A "tepal" is a word for either a sepal or petal of an orchid flower, as sepals and petals often look similar. They appear in an outer whorl of three sepals and an inner whorl of three petals. The sepals, as the outer layer, enclose the flower buds, and open to reveal the petals and the column.

Orchid flowers are arranged with bilateral symmetry. One of the three sepals will be along the midline of the flower, and is called the dorsal sepal. The other two sepals are called lateral sepals (in lady slipper orchids the lateral sepals are fused together into a synsepal. All three sepals are fused in Masdeallia. A few other types of orchids have fused sepals, too.) The three petals also follow the bilateral symmetry. The one that's along the midline of the flower is opposite the dorsal sepal and called the labellum or "lip". The two lateral petals appear above the lateral sepals.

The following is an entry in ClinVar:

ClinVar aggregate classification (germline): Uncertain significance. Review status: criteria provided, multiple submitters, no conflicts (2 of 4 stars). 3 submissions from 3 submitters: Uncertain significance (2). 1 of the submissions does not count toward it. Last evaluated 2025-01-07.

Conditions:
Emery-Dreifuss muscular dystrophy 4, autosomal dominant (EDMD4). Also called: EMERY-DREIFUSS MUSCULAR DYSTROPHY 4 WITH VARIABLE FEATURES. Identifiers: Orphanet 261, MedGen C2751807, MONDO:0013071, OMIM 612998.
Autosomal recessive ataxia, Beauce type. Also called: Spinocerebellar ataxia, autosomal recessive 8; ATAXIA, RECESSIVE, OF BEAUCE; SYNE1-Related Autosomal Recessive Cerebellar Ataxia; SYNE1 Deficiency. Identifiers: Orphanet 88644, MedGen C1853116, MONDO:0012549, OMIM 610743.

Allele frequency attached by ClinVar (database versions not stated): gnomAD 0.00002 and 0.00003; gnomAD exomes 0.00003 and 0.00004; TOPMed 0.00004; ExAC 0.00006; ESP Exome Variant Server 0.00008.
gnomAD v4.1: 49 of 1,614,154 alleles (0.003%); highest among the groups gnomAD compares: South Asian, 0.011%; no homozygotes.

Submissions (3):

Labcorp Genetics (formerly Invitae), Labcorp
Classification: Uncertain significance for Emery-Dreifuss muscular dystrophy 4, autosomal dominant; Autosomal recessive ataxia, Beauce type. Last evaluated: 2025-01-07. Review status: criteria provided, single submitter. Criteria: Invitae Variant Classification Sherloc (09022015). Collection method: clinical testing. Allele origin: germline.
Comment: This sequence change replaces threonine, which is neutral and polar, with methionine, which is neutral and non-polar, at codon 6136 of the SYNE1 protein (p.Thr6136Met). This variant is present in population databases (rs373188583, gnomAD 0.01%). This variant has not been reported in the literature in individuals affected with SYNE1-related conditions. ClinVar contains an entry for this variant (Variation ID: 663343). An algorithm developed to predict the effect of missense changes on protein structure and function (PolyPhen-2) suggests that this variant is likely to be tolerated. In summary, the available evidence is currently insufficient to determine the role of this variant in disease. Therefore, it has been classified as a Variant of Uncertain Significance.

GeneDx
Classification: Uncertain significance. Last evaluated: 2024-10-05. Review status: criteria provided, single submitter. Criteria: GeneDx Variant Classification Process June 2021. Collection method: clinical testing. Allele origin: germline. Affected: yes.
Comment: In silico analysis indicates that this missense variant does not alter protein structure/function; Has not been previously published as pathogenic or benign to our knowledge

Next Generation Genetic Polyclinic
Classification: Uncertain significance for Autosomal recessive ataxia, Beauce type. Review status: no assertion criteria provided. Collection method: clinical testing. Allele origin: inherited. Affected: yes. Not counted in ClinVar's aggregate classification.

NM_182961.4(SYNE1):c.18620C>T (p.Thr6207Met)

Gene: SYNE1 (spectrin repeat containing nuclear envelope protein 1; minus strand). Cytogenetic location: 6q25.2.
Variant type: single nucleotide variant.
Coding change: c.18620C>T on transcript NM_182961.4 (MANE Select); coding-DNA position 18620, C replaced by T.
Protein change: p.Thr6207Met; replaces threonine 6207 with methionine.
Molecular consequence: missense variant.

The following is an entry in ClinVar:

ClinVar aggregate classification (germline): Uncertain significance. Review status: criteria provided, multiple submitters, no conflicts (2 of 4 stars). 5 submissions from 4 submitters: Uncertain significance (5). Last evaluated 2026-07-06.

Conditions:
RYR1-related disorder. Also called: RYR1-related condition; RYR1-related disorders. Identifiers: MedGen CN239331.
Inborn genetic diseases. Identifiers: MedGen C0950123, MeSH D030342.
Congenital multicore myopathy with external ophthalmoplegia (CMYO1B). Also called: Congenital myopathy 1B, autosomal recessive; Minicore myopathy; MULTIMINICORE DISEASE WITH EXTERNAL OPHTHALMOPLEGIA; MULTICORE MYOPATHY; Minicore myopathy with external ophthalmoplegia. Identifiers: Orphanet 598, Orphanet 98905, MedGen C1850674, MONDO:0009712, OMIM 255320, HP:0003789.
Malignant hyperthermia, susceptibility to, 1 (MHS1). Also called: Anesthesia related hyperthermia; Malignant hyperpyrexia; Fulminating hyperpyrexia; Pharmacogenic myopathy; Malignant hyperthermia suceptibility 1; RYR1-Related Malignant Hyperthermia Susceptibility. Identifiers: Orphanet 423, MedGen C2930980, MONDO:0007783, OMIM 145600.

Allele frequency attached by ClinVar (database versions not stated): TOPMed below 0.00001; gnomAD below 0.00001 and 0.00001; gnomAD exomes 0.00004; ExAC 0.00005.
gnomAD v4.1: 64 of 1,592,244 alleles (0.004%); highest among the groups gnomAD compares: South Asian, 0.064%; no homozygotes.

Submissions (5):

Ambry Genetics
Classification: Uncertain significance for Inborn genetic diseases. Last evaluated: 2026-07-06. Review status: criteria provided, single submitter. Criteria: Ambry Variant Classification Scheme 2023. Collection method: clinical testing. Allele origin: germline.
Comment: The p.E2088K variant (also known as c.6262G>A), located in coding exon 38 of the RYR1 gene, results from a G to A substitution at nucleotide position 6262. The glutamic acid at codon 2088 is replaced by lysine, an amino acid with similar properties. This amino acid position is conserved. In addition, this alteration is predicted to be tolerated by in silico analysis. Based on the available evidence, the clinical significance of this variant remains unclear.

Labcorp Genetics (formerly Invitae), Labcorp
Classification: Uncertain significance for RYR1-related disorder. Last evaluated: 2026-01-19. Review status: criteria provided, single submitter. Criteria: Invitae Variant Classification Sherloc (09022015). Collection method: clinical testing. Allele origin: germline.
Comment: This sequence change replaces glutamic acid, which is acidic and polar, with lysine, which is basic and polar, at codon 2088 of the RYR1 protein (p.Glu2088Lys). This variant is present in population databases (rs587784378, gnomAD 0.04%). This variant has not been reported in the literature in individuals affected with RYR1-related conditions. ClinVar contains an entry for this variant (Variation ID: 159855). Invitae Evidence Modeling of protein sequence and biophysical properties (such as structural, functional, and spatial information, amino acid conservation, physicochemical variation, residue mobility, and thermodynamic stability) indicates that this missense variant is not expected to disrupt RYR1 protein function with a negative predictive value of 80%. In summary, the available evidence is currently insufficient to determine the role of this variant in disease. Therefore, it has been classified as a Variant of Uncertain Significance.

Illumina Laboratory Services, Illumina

In most orchid flowers, the ovary (said to be "inferior" because it appears behind the flower) is twisted 180 degrees. There are a few orchids (such as certain Angraecums) in which this twist is absent, so that the flower is "upside down" with the labellum above the dorsal sepal.

Sepals and petals of orchid flowers come in all colors except blue and black. In some cases, they emit fragrances.

In some orchids, the labellum has a "spur", or nectary, which produces a sweet nectar for pollinators. Angraecum sesquipedale is perhaps the most famous of these, as it has a spur a foot and a half long (hence the Latin name "sesquipedale"). Charles Darwin predicted the existence of a moth with a proboscis long enough to reach down it; such a moth was later discovered.

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